As Paradise residents begin to pick up the pieces in the wake of the devastating Camp Fire, a poignant question lingers in the southern part of the same Sierra Nevada foothills.
Could eastern Madera County be next?
“It’s scary. We definitely need to be protected in some way,” said Edgar Cachu, an Oakhurst resident since 2001. “I don’t know how they would do that, but we definitely need to be safer up here.”
Cachu, 31, said fires burn in the region nearly every year and fears that one could grow to the size of the Camp Fire - 81 people killed, 153,336 acres torched - are mounting.
It was only about five months ago that the Ferguson Fire ravaged forest and wildland in Mariposa County, gutting 10 structures and killing two firefighters.
Thomas Scott, a wildfire specialist at UC Berkeley, believes those living in forest communities should be concerned.
In Paradise, the evacuation plan proved futile when the fire erupted on the morning of Nov. 8. Narrow, single-lane roads clogged, forcing many to abandon their cars and run from the fast-moving inferno.
A similar evacuation plan is in place for eastern Madera County, said District 5 Supervisor Tom Wheeler, but it cannot be released until the situation calls for it due to the unpredictability of a wildfire’s origin and trajectory.
“Say the fire’s around Oakhurst and the plan says to go to Yosemite High School, well, the fire might be at Yosemite High School,” Wheeler said. Even with the plan, the southern Sierra Nevada communities face the same challenges that Paradise did - and Paradise had also had a plan in place prior to the Camp Fire.
Routes like Highway 41, Highway 140 and Highway 49 are all mostly one lane roads, raising tough questions should mass evacuations ever be necessary for Oakhurst, Coarsegold or North Fork.
“Think of the flatlands. The obvious example would be Fresno or Madera, there’s lots of ways to go in lots of different directions. You can move around fairly easily and people aren’t necessarily trapped.” Scott said. “I’m just thinking that the roads that go into Oakhurst are not really large roads, right? It’s not like there’s any four-lane roads going into Oakhurst.”
Scott said this is a common theme among the communities along the Sierra Nevada mountains - narrow roads and large populations.
Jaime Williams, spokesperson for Cal Fire, said she recommends people always have an escape plan ready and should be willing to use it as soon as they are notified of an approaching wildfire.
“We encourage homeowners to establish some sort of pre-plan prior to summer hitting,” Williams said. “That entails developing some type of escape route from their community, so identifying at least two ways out of the community.”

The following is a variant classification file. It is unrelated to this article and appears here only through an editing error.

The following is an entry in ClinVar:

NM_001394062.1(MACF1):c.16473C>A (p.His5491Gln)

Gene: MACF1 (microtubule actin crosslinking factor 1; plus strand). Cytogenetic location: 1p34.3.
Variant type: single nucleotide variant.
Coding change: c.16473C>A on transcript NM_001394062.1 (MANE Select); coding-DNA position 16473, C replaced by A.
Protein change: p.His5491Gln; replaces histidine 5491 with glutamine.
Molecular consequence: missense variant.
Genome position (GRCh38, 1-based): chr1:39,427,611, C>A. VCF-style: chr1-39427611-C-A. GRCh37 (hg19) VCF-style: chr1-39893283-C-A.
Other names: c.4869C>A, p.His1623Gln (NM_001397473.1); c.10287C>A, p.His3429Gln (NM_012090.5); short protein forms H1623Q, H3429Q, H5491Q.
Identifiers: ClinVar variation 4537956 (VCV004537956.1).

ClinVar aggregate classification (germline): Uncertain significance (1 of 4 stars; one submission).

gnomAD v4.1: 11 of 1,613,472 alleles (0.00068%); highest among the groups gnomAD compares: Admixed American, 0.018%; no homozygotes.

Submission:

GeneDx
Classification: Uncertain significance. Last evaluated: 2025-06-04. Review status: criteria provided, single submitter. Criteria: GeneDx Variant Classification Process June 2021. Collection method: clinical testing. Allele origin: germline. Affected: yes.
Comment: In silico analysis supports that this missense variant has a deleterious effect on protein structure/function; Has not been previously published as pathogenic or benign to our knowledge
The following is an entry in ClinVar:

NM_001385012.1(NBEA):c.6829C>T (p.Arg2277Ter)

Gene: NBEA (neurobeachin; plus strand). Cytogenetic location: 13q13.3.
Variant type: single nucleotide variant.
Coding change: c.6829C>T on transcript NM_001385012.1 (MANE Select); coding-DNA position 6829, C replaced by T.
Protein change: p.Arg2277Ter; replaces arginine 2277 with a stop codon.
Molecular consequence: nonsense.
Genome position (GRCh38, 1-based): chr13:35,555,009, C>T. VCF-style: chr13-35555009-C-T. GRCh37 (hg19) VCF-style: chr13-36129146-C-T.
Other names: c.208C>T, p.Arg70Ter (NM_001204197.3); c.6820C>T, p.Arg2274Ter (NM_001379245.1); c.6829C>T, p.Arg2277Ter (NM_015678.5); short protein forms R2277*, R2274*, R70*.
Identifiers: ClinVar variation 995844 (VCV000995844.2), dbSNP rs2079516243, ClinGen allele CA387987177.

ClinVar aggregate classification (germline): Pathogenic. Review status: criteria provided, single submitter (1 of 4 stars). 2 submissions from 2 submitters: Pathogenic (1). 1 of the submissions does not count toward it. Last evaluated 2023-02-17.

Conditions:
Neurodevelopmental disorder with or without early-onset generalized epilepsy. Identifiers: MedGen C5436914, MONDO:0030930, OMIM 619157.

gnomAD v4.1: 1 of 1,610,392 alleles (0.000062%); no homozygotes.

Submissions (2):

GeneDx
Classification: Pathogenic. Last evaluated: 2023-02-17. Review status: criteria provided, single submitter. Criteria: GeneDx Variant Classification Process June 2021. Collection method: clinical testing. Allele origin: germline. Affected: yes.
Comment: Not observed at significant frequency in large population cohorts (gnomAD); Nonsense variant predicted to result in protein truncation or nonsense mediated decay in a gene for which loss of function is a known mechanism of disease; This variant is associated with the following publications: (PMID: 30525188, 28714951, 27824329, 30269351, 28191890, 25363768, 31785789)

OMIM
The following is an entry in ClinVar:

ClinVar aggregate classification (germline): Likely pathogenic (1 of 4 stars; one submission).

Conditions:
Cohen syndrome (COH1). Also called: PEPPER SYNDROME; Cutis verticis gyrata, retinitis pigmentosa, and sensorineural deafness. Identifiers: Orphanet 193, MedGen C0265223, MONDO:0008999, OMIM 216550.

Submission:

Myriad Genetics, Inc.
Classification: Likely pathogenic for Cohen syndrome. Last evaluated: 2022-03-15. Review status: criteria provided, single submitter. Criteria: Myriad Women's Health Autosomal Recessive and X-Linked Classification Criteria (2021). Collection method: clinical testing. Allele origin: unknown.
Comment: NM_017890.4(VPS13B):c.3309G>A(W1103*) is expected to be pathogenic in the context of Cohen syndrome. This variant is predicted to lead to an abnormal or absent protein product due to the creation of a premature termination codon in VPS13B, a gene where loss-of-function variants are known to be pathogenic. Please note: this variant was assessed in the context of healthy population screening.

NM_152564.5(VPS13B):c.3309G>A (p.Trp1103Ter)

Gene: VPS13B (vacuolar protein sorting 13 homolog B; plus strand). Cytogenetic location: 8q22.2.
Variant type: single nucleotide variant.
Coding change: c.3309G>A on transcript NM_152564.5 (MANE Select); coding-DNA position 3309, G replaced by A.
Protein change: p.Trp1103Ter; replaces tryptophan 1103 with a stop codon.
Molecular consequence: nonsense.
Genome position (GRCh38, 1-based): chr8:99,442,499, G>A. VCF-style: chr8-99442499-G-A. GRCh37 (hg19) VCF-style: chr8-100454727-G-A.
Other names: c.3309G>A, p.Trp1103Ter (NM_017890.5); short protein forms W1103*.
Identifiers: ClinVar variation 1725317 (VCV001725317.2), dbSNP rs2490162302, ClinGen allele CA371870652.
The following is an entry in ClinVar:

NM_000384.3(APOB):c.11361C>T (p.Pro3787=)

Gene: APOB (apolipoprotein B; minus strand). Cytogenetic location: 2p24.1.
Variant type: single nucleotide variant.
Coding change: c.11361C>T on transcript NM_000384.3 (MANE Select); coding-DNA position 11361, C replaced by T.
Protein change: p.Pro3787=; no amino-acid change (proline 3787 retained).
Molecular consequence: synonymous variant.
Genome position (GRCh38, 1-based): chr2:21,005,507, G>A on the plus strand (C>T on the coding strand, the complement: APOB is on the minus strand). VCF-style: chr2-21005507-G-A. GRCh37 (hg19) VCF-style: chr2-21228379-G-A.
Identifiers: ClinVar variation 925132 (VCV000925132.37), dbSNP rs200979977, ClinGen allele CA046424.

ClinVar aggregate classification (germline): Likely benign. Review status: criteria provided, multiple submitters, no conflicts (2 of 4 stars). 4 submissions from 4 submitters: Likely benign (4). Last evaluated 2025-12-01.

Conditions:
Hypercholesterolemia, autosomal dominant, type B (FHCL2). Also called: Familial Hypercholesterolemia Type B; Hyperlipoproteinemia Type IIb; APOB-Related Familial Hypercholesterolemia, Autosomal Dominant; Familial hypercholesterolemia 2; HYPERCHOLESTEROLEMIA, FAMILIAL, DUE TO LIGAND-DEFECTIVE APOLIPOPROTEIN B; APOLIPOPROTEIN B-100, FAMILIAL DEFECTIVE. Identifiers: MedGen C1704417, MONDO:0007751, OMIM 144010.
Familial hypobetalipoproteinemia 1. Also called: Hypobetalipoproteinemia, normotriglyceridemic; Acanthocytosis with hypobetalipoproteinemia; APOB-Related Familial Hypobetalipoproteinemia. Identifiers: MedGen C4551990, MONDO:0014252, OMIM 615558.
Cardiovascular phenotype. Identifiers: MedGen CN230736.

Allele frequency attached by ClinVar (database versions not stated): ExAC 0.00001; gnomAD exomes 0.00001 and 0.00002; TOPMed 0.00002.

Scott echoed the suggestion.
Sacramento Metropolitan Fire District Chief Kurt Henke told the Sacramento Bee that wildfires in places such as the Sierra Nevada foothills and the Central Valley are not a matter of “if a fire is going to happen, it’s when it’s going to happen.”
With that in mind, Scott said residents of those areas need to be knowledgeable about all aspects of possible wildfires.
“Everybody in Oakhurst ought to know which direction is a fire likely to come from? Do you have your evacuation route already planned? At what point do you leave?” he said.
The Berkeley professor said waiting for an evacuation notice may be waiting until its too late. That was evident in the Camp Fire, where many felt like the warnings were not sent out soon enough.
Making sure that your home is in line with Cal Fire fire prevention regulations is equally important. Houses in Paradise played a large role in fueling the growth of the blaze.
“The house is the most burnable part of the landscape. It’s got the greatest amount of fuel. It’s got the greatest amount of things that can often produce a long-term fire,” Scott said.
With a combined population of about 12,000 people, eastern Madera County is less than half the size of Paradise, which has a population of about 27,000.
The area also has some geographical aspects working in its favor, starting with its wind patterns.
In Paradise, what allowed the fire to grow so rapidly were the downsloping rapid winds that reached upwards of 45 mph. The same type of winds also rapidly expanded the size of the Woolsey and Hill Fires in Southern California.
Winds like that are rare in the southern Sierra Nevada areas, said National Weather Service meteorologist Dan Hartey.
“We rarely get anything real strong and it has been several years since we’ve had a real strong one,” Hartey said.
Scott said he hopes an incident like this inspires preparation in all the communities prone to wildfires in California.
“If you have a moment where you can just grab a bag and throw it in your car. If you know what would you do with your dog? What would you do with your pets? What would you do with your horses?” Scott said. “It’s not, ‘How did this happen,’ it’s ‘When will it happen?’”